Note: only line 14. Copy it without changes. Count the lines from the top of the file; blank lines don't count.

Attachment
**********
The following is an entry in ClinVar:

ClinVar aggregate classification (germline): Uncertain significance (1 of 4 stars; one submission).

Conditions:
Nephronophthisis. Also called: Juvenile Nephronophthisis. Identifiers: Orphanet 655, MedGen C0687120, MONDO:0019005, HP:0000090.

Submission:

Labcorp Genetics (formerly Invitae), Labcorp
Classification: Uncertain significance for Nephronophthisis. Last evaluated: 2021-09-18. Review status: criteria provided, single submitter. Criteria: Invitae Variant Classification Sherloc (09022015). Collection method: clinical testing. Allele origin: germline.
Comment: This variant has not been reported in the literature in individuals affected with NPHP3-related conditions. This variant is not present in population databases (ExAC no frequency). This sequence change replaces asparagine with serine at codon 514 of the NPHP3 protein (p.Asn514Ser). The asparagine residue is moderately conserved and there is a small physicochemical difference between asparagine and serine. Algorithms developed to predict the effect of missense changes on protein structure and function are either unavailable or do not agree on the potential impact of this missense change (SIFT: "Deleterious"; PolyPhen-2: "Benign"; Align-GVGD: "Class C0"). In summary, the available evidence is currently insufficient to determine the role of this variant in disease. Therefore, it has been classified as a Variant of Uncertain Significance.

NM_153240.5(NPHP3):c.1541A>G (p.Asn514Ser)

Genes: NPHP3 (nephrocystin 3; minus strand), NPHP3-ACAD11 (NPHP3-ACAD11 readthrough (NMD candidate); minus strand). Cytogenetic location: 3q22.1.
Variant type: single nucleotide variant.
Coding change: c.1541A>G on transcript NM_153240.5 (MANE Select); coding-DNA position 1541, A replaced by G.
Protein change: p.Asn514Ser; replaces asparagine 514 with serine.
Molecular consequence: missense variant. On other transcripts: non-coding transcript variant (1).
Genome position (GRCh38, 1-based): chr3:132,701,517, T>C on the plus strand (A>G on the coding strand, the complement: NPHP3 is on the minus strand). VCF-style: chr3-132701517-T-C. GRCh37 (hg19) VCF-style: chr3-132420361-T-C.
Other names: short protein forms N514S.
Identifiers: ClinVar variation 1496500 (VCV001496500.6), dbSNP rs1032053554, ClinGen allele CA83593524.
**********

Molecular consequence: missense variant. On other transcripts: non-coding transcript variant (1).